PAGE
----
And while I don’t get kickbacks (as far as I know—I’ll edit this if info changes when the workshop ends), I definitely recommend catching this workshop the next time it comes around, if you’re looking to put more out into the world.

Posted in about me, ebb & flow, exercise, mental health, mindset, motivation, physical health

Depression prepared me for shelter-in-place

First: this is my experience. It might not match yours.

I’ve struggled with depression for about as long as I can remember. In relatively recent years, I’ve learned how to manage it.

Mine seems to be connection-related. When I feel well-connected to important people, my brain chemicals stay happy. When I feel disconnected from people, my brain tries to kill me. Occasionally literally.

There is a limit to how much control I have over being connected to people. Everyone is busy. There is no village. (This is a highly destructive side effect of our “rugged individualism” and so many of us struggle with it.)

What can I do that doesn’t involve other people?

I can run. High-intensity exercise in general is helpful, but running seems to deliver the most immediate and most reliable hit. People in my circle know that if I’m struggling, an entirely appropriate suggestion is to go for a run. It doesn’t magically make everything better, but it does improve my mood and tidy my mind.

The thing is—I don’t love running. It vacillates between pretty good and tedious, depending on the day. I don’t run long distances. (Two half marathons taught me that 13 miles is too many miles.)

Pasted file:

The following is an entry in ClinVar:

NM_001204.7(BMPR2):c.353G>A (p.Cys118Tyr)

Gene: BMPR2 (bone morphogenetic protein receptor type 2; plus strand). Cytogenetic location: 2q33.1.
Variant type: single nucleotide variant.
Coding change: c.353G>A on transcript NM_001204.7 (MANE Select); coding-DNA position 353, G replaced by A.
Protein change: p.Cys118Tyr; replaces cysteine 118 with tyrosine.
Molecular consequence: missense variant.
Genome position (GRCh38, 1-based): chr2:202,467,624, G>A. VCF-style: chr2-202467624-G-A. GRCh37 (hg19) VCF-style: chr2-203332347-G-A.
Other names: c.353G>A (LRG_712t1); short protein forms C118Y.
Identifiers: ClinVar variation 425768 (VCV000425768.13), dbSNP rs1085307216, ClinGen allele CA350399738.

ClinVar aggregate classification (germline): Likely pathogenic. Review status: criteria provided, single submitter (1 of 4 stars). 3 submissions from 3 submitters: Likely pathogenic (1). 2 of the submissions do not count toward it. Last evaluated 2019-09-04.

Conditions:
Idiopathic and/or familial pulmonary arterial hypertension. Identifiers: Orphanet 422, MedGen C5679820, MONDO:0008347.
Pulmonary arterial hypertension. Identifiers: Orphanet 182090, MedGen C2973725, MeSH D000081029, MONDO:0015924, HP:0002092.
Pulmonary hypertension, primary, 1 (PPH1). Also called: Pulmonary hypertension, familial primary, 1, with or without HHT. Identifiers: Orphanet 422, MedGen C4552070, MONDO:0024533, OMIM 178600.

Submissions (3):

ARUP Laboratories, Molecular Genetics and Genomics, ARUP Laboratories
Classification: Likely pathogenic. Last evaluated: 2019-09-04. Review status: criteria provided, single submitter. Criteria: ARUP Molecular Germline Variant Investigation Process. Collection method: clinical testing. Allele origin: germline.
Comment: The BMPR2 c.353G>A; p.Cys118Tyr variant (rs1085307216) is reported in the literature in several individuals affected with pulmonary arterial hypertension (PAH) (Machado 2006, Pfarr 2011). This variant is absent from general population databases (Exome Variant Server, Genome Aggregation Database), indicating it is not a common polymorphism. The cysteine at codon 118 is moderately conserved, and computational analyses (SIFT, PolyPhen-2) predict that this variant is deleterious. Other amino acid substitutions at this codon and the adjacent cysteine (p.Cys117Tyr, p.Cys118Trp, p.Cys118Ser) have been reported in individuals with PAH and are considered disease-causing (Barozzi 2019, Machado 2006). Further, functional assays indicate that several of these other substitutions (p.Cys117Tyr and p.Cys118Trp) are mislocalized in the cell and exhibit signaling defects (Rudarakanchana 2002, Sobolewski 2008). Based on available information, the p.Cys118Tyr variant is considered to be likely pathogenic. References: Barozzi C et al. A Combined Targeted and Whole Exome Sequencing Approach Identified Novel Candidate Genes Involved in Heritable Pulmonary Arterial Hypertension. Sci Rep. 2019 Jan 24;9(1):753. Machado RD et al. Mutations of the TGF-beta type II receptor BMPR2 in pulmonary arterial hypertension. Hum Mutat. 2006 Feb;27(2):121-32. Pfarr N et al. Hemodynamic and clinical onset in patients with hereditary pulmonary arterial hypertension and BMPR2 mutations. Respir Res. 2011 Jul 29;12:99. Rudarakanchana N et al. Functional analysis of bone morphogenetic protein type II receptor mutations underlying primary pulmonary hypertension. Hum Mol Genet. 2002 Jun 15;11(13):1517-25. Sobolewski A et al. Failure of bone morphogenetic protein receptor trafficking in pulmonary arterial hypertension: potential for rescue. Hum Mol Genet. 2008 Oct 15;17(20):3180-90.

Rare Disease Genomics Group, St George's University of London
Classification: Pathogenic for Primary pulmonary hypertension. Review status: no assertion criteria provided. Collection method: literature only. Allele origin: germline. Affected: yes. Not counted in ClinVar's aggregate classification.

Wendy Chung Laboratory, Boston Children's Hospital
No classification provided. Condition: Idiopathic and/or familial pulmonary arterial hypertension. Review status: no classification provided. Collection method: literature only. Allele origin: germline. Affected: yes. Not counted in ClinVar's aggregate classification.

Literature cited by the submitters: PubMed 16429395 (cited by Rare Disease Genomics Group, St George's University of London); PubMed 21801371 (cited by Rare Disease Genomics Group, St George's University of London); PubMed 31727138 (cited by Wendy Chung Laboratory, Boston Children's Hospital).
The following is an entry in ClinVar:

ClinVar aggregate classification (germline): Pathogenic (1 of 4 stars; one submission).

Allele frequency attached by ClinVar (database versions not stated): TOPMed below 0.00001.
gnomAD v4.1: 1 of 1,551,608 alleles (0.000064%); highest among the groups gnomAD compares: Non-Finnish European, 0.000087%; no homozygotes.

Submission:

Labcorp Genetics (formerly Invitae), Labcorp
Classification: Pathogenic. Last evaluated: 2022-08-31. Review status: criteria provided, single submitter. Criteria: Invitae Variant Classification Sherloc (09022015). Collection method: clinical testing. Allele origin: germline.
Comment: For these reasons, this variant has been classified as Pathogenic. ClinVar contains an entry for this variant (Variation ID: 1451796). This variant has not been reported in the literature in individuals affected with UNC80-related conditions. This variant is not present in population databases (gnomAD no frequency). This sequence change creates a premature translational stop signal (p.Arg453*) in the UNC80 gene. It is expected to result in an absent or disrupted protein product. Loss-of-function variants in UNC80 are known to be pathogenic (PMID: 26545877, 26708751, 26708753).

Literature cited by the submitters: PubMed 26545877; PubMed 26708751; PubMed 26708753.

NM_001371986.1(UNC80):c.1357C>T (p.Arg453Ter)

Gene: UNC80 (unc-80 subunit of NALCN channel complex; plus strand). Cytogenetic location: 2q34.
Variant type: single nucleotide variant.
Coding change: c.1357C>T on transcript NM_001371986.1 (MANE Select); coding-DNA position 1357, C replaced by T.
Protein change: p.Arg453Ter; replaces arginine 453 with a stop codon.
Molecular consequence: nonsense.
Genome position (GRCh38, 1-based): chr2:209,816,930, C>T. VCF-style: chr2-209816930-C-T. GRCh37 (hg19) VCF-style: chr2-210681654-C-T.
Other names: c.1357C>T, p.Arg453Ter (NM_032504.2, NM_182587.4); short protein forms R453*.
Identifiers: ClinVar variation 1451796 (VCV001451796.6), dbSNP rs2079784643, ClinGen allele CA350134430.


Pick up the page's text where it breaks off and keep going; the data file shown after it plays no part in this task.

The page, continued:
On the other hand, I love how I feel after I’ve run.

Between the couch (or the bed) and the post-run goodness, I have to get changed (ugh), I have to wear socks (ugh), I have to run (ugh), I need to wait until I’ve cooled off before I can shower or change or I will get out of the shower still sweating* (ugh), I need to get dressed again (ugh).

(*In the summer here, it takes at least 20 minutes after coming back in the house to stop sweating, but since we put in a pool, I just jump in after a run and refresh that way and that’s definitely not at all ugh.)

There are a lot of places for this to get derailed.

As a result, I’m quite used to forcing myself to exercise when I don’t really feel like it.

Speaking of “when I don’t really feel like it”…

High-functioning depression requires so much powering through. Getting tasks done when I don’t feel like it is a way of life.

Enter shelter-in-place.

I will not be in a good head space if I stay in my house all day.

I get up and get dressed every week day. This still affords me “lazy Saturdays” if I want them.

The weather was gorgeous when this all broke in March. It was easy to go for an afternoon walk and a run some other time and a bike ride with the family in the evening.

And then it was summer.

Afternoon walks stopped.

I learned to get up and go for a run first thing in the morning. And to do something outside in the evening when the sun was low or set. Whether I felt like it or not, because my mental health depends on it.

This is what I’ve been doing all along. The what and then when look marginally different. When I go back to working at work, running in the morning will stop, because I have a limit on how early I’m willing to get up. I don’t need to worry about that now, though. All I need to know is that this morning, I dragged myself out of bed and went for a run.